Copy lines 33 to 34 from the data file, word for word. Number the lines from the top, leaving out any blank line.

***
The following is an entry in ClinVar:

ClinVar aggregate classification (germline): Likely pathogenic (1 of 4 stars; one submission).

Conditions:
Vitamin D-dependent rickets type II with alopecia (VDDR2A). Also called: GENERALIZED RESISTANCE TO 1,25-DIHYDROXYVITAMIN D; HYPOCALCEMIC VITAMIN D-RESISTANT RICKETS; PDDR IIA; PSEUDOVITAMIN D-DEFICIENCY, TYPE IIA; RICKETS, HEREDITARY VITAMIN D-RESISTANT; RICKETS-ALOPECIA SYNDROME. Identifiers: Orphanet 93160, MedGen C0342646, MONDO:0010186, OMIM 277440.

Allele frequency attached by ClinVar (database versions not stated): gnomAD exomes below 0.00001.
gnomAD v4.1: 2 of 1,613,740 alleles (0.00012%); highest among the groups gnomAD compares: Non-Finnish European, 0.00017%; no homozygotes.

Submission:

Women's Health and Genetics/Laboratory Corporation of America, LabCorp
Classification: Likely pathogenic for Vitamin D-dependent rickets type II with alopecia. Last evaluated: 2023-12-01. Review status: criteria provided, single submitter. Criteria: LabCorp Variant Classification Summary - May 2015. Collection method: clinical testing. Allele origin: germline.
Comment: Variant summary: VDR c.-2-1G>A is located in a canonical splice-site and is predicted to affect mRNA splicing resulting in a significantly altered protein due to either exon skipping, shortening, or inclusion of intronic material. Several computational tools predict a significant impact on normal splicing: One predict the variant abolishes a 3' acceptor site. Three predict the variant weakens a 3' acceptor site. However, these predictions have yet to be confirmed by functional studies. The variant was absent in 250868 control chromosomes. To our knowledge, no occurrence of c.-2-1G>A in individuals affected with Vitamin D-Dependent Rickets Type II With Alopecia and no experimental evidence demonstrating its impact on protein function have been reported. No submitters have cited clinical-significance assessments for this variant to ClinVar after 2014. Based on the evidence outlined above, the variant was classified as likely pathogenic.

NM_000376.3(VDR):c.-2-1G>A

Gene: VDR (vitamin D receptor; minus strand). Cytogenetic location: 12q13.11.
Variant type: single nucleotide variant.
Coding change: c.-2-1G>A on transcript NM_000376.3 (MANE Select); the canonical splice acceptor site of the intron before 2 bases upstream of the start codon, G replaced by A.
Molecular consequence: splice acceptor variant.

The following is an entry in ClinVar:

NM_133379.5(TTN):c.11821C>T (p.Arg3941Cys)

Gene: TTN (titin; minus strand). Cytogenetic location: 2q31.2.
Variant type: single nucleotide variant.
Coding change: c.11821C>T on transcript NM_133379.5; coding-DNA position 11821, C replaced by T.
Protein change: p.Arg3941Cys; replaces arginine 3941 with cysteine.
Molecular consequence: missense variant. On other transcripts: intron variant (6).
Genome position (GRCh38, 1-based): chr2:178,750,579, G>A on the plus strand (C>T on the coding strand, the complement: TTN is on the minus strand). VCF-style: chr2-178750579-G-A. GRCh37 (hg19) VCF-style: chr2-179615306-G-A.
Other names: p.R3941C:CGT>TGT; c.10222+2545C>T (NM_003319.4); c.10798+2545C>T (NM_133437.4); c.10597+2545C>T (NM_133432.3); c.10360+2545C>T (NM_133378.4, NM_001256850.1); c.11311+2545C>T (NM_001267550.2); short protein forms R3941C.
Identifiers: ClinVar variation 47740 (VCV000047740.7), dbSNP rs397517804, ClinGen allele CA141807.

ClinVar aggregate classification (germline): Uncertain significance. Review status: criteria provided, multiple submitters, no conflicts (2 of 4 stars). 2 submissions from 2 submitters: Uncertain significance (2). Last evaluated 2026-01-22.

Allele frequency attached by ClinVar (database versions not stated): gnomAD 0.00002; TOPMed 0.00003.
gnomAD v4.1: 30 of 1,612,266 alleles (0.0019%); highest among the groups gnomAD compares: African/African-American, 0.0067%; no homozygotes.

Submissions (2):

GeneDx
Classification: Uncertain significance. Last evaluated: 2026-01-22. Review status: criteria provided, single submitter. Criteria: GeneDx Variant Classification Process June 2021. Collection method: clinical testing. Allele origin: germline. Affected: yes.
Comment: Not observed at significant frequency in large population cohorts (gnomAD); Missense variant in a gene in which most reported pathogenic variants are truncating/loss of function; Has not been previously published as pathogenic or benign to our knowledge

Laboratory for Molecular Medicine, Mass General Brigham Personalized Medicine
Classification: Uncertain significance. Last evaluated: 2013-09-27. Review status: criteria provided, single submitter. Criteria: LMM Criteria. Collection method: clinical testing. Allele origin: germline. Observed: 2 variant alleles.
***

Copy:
Laboratory for Molecular Medicine, Mass General Brigham Personalized Medicine
Classification: Uncertain significance. Last evaluated: 2013-09-27. Review status: criteria provided, single submitter. Criteria: LMM Criteria. Collection method: clinical testing. Allele origin: germline. Observed: 2 variant alleles.